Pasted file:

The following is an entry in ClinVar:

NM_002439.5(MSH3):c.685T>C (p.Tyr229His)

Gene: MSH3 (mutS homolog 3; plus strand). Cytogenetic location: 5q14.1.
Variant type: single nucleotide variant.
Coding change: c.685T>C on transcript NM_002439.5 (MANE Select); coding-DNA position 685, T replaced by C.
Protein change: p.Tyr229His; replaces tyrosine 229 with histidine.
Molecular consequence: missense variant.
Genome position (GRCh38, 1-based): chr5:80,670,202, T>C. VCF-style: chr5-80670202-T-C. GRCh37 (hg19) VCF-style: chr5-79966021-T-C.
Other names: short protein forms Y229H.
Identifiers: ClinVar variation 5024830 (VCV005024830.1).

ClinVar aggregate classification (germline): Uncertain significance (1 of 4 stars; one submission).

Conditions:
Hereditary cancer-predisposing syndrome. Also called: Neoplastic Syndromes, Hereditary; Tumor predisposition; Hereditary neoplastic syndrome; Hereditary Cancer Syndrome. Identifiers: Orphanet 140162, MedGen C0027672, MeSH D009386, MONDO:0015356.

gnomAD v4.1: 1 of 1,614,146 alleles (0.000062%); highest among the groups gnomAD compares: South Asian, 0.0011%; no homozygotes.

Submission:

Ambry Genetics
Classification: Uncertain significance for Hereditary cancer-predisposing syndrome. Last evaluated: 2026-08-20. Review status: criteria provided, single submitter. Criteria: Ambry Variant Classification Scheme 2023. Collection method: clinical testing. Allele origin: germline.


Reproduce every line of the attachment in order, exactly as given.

The following is an entry in ClinVar:

NM_002439.5(MSH3):c.685T>C (p.Tyr229His)

Gene: MSH3 (mutS homolog 3; plus strand). Cytogenetic location: 5q14.1.
Variant type: single nucleotide variant.
Coding change: c.685T>C on transcript NM_002439.5 (MANE Select); coding-DNA position 685, T replaced by C.
Protein change: p.Tyr229His; replaces tyrosine 229 with histidine.
Molecular consequence: missense variant.
Genome position (GRCh38, 1-based): chr5:80,670,202, T>C. VCF-style: chr5-80670202-T-C. GRCh37 (hg19) VCF-style: chr5-79966021-T-C.
Other names: short protein forms Y229H.
Identifiers: ClinVar variation 5024830 (VCV005024830.1).

ClinVar aggregate classification (germline): Uncertain significance (1 of 4 stars; one submission).

Conditions:
Hereditary cancer-predisposing syndrome. Also called: Neoplastic Syndromes, Hereditary; Tumor predisposition; Hereditary neoplastic syndrome; Hereditary Cancer Syndrome. Identifiers: Orphanet 140162, MedGen C0027672, MeSH D009386, MONDO:0015356.

gnomAD v4.1: 1 of 1,614,146 alleles (0.000062%); highest among the groups gnomAD compares: South Asian, 0.0011%; no homozygotes.

Submission:

Ambry Genetics
Classification: Uncertain significance for Hereditary cancer-predisposing syndrome. Last evaluated: 2026-08-20. Review status: criteria provided, single submitter. Criteria: Ambry Variant Classification Scheme 2023. Collection method: clinical testing. Allele origin: germline.